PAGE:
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Today, Ethan, Michael, JP, Rick, and the two of us met at Penn Station for Lunch. We met there Baron, who was after a cigarette and ended-up participating in a joyful lunch, Jeffrey who is always smiling and “loves this world”, Dominic, who was visibly very hungry, and very grateful for the lunch , Glenn and Arthur, who we know well already, Pat, and last but not least Andre, who scared us with a seizure at KFC. Thanks, God, medics came rapidly, Andre recovered and could finish lunch with us. The picture below will give you an idea of the wonderful time we’ve had. If you want to participate in our next Fraternity lunch, please let us know.
Derek & Pierre.
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7 of us, Paul, Whitney, Zeke, Rick, Arnaud, Derek and Pierre met at 11:30. We walked around the station and met Michael, Jehovah, Marie, Mildred, and Lamar. We invited them for a lunch in the station’s food hall, where we enjoyed Kentucky Fried Chicken and Taco Bell. It took time for Michael to feel comfortable with our invitation. He doesn’t have many teeth left and had to ask for a soup instead. Pierre took him to Pret to get one, and the two of them met there Mary, a tourist from Dallas, discovering New York for the first time and intrigued to see Pierre and Michael having fun and hugging each other. See some pictures of this blessed time below. Jehovah is a fan of the Blues Brothers and used to play the saxophone, Mildred is expecting a baby boy and proudly called Lamar her soon-to-be husband, Marie prefers crispy chicken sandwiches to pieces of chicken, we’ll know it for next time. See some pictures of this blessed time below, and let us know if you want to join next time, the list is building up already, we’ll be sold out soon.
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The Church gives us today the “Beatitudes” as an explanation of our celebration of All Saints Day. This is good, because the beatitudes present us with such a kaleidoscopic vision of what it means to be a saint: saints can be poor in spirit, or rich in persecution, meek and humble, or zealous fighters for peace, etc.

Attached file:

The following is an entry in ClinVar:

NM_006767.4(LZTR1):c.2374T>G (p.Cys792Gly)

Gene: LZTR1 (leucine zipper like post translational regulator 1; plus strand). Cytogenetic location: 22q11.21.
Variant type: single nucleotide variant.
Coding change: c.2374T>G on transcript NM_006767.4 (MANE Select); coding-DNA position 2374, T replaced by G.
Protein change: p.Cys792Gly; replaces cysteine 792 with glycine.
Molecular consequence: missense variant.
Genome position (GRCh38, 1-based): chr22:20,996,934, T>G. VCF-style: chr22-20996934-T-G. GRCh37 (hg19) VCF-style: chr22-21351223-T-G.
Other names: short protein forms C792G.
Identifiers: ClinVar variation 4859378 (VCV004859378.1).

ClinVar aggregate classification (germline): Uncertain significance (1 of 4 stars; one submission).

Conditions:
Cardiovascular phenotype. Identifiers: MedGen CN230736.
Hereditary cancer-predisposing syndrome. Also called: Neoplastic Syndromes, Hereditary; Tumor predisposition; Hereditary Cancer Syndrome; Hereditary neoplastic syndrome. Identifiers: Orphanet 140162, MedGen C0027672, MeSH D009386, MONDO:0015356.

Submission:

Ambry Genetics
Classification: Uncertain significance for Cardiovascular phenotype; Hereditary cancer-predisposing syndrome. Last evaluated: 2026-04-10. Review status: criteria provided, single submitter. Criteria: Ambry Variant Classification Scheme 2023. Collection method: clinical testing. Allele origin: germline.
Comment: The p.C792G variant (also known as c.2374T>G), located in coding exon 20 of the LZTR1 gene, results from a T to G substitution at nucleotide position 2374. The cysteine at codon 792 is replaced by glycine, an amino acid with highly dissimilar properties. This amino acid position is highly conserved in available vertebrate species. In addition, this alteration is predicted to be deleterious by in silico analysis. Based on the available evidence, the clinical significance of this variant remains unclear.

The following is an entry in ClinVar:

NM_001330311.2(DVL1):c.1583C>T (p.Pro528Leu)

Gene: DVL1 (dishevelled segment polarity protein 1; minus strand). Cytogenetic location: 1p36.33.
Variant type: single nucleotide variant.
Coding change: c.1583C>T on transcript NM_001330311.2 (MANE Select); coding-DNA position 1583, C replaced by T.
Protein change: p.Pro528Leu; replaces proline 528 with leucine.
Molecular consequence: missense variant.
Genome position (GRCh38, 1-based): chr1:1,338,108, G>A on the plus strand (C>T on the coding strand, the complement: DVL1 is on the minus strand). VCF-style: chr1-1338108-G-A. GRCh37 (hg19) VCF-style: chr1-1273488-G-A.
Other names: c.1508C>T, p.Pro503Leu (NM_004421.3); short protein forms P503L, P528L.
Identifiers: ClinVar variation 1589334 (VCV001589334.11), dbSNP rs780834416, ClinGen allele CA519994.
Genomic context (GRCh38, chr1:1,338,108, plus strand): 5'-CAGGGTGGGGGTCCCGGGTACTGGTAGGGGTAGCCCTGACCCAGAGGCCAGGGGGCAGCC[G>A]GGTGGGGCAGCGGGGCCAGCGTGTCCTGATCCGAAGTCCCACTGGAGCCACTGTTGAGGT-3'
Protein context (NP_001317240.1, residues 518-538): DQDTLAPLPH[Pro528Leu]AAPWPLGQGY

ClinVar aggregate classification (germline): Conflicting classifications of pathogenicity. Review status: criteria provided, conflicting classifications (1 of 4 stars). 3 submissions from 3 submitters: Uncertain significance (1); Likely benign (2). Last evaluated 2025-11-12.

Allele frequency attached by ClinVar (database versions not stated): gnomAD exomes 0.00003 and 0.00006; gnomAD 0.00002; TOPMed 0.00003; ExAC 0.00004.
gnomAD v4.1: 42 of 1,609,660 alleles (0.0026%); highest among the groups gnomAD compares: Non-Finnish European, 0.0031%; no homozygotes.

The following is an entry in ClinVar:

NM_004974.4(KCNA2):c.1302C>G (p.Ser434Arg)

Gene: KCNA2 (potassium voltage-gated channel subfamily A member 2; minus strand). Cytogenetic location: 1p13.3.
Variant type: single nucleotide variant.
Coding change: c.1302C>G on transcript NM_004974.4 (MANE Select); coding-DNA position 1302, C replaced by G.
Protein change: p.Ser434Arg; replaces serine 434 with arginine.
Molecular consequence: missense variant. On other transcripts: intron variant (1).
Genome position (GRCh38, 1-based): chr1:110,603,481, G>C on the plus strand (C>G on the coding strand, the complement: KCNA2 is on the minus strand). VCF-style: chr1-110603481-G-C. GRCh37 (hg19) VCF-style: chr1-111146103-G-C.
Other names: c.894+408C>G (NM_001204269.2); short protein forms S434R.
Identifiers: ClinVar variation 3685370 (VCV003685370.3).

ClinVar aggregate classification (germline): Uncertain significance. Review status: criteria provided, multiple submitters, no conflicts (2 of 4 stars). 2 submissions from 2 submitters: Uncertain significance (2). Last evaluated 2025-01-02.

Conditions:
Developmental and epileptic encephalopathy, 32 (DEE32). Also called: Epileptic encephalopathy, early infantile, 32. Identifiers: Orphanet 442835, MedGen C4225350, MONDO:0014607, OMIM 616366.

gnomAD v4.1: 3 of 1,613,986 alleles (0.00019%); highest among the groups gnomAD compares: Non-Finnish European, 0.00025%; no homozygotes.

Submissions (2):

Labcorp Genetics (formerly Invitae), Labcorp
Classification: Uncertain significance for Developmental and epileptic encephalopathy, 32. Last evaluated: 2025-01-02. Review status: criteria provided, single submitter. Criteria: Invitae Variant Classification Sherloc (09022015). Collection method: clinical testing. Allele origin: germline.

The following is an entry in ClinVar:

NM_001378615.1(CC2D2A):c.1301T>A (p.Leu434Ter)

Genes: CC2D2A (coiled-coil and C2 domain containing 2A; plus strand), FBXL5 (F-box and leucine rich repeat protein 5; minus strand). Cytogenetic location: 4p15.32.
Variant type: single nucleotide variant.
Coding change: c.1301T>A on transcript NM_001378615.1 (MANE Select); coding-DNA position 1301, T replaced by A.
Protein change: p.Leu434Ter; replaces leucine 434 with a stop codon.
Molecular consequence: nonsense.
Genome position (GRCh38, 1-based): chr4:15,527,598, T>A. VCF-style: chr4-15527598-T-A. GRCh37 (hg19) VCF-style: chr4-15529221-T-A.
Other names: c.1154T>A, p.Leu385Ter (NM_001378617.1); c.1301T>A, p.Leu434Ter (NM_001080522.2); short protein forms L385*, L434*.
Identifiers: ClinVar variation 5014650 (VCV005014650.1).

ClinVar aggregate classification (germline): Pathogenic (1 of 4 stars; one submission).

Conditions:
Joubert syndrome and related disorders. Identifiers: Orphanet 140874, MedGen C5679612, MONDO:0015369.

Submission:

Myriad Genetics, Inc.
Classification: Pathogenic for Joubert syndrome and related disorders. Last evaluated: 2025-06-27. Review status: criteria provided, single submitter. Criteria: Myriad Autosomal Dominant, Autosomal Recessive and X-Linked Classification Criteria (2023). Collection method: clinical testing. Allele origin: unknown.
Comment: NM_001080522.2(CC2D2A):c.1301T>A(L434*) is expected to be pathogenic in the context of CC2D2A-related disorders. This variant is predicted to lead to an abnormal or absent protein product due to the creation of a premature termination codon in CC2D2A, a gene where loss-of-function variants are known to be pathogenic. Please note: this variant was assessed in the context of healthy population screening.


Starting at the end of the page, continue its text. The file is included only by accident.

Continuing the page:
So of the many things we could say about saints and holiness, the beatitudes show us that not all saints are the same; in fact, the contrary is true: every saint is different, no two saints are alike! Probably we haven’t thought of this too much, but if we want to be saints, we have to be… ourselves! Not ourselves with our sins, but ourselves as God created us to be, the “you” God dreamed about when He created you. Matthew Kelly calls this “becoming the best version of yourself”, not of someone else. In fact, one of the effects of sin is when we try to be someone else, someone God didn’t create us to be: when we think we will be happier if we are like this or that “successful” person, or “movie star”, or whoever: we don’t accept the way God made us, and then we try to be like someone else, out of vanity, or pride, or jealousy or envy.
Two good examples of this. This first is from Jean Guitton, in his My Philosophical Testament. In it he imagines his own death, and at one moment, while he is speaking with his Guardian Angel, he says that the most terrible thing about dying is having to look back over one’s life and seeing what a great life it would have been if he had become the “Jean Guitton” that God created him to be! Another example is from G. K. Chesterton, in Orthodoxy. He writes about the text which says that the lion will lie down with the lamb. “But remember that it is constantly assumed … that when the lion lies down with the lamb the lion becomes lamb-like. But that is brutal imperialism on the part of the lamb… the lamb absorbing the lion instead of the lion eating the lamb. The real problem is–Can the lion lie down with the lamb and still retain his royal ferocity? That is the problem the Church attempted; that is the miracle she achieved.” It doesn’t matter if God made us to be a lion or a lamb: both can become saints, if we try to do this according to God’s plan.
A very great lesson about saintliness: every one of us can become a saint, but only if first we accept ourselves and how God made us, and then, try to become that person God created us to be. Let us remember that!
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